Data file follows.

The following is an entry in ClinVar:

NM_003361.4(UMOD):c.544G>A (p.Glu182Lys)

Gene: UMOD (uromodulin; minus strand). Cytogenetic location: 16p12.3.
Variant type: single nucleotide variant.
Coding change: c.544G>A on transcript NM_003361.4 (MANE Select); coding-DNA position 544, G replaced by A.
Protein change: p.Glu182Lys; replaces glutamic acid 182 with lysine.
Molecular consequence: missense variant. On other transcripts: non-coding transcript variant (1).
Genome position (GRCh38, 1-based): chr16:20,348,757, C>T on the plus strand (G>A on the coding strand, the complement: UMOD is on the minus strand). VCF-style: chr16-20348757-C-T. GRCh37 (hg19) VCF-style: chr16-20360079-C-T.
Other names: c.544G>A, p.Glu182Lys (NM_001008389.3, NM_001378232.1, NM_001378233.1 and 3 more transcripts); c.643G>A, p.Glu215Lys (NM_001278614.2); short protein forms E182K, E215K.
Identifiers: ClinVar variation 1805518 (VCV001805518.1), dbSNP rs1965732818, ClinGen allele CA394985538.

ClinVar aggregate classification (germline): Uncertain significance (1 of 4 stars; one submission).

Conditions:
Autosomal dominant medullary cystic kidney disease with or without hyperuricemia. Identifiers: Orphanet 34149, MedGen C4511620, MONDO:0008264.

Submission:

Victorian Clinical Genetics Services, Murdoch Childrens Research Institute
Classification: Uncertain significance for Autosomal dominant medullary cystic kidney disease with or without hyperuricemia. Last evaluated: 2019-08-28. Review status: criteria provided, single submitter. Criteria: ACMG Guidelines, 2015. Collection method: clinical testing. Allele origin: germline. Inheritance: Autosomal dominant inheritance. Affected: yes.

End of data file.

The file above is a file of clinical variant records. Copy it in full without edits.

The following is an entry in ClinVar:

NM_003361.4(UMOD):c.544G>A (p.Glu182Lys)

Gene: UMOD (uromodulin; minus strand). Cytogenetic location: 16p12.3.
Variant type: single nucleotide variant.
Coding change: c.544G>A on transcript NM_003361.4 (MANE Select); coding-DNA position 544, G replaced by A.
Protein change: p.Glu182Lys; replaces glutamic acid 182 with lysine.
Molecular consequence: missense variant. On other transcripts: non-coding transcript variant (1).
Genome position (GRCh38, 1-based): chr16:20,348,757, C>T on the plus strand (G>A on the coding strand, the complement: UMOD is on the minus strand). VCF-style: chr16-20348757-C-T. GRCh37 (hg19) VCF-style: chr16-20360079-C-T.
Other names: c.544G>A, p.Glu182Lys (NM_001008389.3, NM_001378232.1, NM_001378233.1 and 3 more transcripts); c.643G>A, p.Glu215Lys (NM_001278614.2); short protein forms E182K, E215K.
Identifiers: ClinVar variation 1805518 (VCV001805518.1), dbSNP rs1965732818, ClinGen allele CA394985538.

ClinVar aggregate classification (germline): Uncertain significance (1 of 4 stars; one submission).

Conditions:
Autosomal dominant medullary cystic kidney disease with or without hyperuricemia. Identifiers: Orphanet 34149, MedGen C4511620, MONDO:0008264.

Submission:

Victorian Clinical Genetics Services, Murdoch Childrens Research Institute
Classification: Uncertain significance for Autosomal dominant medullary cystic kidney disease with or without hyperuricemia. Last evaluated: 2019-08-28. Review status: criteria provided, single submitter. Criteria: ACMG Guidelines, 2015. Collection method: clinical testing. Allele origin: germline. Inheritance: Autosomal dominant inheritance. Affected: yes.